Tuesday, March 16, 2010

Out of the PaszzZzZzzZz

Out of the Past is one of those beloved, but mostly forgotten, film noirs that came out of Hollywood in the late 40s. I had heard of it before, but didn't have too much of a reason to see it. After all, there was no famous line or scene it was known for widely, unless I'm mistaken. Also, the director, Jacques Tourneur, has not really done anything else very memorable. Case in point, the movie seemed to be a bit of a one-hit-wonder. But what better way to go into a film than with no expectations!

I must say I wasn't disappointed, but I also wasn't impressed. I thought the film was merely a very average studio film noir. As I said before, there really are no memorable shots or plot lines to this film among the many that flood Cinema History textbooks. If you could say one thing, it would be Robert Mitchum. This film is probably the peak of his extensive use by directors in film noir. His character fits the very classic innocent criminal archetype used in that era. The female lead, Jane Greer, plays another film noir archetype, the "innocent until proven guilty" dame. A young Kirk Douglas really carries the acting in this film. His subtle performance goes from innocent to guilty to innocent so we never really have a firm stance on how to view his character. He does an amazing job of keeping the audience on their toes in his scenes. The film follows so many of the standard rules of classic noir, but is lost within the many other forgettable noirs that flooded the industry in that day.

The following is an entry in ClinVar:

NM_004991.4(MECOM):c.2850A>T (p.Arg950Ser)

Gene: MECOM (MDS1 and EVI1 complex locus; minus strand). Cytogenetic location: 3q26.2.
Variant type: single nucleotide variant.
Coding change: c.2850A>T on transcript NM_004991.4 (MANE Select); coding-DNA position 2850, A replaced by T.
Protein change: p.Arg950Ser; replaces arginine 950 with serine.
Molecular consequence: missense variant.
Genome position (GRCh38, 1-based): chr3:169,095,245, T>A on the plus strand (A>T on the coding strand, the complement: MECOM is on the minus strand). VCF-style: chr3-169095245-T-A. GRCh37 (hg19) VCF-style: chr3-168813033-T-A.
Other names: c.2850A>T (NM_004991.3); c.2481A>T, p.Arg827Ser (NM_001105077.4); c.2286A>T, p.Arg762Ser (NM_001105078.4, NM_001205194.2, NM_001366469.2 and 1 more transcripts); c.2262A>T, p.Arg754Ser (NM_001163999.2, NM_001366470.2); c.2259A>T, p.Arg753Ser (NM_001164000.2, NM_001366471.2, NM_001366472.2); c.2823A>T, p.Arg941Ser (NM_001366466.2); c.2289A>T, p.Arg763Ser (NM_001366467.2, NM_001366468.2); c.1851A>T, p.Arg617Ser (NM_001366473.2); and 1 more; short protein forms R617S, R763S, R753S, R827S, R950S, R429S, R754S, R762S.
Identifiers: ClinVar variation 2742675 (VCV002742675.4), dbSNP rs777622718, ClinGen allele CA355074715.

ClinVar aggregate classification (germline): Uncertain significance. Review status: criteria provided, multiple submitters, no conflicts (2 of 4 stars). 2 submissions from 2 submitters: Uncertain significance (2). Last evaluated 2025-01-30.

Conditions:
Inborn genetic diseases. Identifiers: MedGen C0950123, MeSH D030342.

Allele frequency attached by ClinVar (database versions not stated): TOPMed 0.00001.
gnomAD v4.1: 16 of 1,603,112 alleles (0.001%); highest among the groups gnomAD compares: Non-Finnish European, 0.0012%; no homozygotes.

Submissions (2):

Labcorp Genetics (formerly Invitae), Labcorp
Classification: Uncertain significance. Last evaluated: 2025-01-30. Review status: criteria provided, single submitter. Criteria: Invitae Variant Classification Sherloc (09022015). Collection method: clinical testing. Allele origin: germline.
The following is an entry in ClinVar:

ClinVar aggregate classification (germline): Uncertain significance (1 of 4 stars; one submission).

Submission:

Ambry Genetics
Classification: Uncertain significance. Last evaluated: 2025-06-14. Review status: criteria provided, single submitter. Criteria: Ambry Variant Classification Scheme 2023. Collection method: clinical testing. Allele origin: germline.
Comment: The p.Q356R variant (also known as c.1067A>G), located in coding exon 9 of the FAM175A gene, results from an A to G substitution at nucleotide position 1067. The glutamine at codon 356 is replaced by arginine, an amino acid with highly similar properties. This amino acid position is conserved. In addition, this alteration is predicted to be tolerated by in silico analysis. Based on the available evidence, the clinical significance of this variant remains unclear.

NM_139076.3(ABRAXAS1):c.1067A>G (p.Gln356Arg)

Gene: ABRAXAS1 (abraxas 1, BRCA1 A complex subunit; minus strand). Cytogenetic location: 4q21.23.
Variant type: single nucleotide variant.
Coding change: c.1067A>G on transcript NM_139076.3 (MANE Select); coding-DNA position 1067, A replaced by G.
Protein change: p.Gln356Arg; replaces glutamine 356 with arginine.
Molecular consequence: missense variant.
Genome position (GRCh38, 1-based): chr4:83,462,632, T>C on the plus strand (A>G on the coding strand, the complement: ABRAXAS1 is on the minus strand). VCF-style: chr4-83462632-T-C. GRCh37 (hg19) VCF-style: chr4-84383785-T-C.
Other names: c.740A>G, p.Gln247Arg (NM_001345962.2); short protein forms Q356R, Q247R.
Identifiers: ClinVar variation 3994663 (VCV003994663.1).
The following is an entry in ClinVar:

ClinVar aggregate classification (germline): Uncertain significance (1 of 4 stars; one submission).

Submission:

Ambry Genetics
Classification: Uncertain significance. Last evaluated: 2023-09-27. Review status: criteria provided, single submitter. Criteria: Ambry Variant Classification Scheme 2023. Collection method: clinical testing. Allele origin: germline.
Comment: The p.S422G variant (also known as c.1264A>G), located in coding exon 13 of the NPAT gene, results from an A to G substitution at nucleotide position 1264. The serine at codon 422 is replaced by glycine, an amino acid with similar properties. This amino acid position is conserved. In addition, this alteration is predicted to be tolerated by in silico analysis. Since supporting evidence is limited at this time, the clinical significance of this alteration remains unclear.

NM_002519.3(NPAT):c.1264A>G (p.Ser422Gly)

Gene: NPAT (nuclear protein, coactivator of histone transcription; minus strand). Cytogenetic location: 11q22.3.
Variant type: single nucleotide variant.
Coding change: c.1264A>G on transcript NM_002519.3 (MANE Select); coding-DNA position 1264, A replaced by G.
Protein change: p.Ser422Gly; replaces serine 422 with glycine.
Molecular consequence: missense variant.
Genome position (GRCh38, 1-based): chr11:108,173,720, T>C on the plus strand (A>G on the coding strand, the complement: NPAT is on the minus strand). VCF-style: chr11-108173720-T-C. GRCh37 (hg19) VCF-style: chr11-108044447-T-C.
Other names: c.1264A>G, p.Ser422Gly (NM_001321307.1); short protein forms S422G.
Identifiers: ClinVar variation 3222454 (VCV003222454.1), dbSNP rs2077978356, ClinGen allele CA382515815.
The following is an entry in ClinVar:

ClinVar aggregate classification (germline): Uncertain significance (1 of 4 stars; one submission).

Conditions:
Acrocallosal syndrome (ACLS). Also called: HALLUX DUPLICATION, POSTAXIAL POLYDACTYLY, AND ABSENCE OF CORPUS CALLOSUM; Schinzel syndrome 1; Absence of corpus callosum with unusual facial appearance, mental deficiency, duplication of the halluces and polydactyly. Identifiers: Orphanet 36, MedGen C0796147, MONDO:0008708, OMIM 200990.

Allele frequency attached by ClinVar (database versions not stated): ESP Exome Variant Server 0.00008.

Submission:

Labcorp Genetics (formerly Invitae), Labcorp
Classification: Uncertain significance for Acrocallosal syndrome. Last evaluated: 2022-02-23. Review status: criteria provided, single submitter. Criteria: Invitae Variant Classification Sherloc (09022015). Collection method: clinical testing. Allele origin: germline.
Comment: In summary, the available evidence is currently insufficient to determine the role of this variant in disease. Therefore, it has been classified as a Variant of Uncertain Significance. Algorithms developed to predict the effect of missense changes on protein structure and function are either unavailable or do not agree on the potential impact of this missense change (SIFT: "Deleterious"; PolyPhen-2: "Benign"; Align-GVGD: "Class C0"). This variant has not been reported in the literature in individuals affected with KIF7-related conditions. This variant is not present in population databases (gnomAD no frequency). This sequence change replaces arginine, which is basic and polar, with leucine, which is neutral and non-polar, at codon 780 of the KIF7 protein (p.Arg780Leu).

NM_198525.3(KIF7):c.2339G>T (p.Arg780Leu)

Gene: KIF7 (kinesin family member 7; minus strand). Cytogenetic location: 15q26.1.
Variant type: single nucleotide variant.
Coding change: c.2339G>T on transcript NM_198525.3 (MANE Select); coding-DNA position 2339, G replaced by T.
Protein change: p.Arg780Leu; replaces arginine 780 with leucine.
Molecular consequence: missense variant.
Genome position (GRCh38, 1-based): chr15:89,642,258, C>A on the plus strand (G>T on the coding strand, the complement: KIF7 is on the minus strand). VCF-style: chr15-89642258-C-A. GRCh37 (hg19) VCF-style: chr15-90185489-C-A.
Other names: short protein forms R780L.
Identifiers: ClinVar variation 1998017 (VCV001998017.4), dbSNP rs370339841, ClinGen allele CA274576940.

I guess I'm ripping on the film a bit. But it is worth noting that I did enjoy it. It wasn't anything amazing, but to its credit, it did everything it set out to do. I'm very particular about film noir. When it's good, it's good. The most successful film noir strikes this perfect balance between over-stylized production and narrative. It wows you with canted angles and far-reaching shadows but is anchored by a very standard plot with golden dialogue. Films like The Concrete Jungle and The Third Man have an acute awareness of the genre. They play within the rules, but dazzle us with their amazing suspense and style in all the right scenes. I think it's a true testament to the director when a film noir works. I would go so far as saying that the film noir genre is one of the most director-heavy genres out there. The creative strokes of the director can be so evident in the genre. This is because of how overtly stylized every element is; saturated with the directors vision.

Out of the Past goes down the film noir checklist but doesn't have that taut subtext that drives noirs like Touch of Evil.

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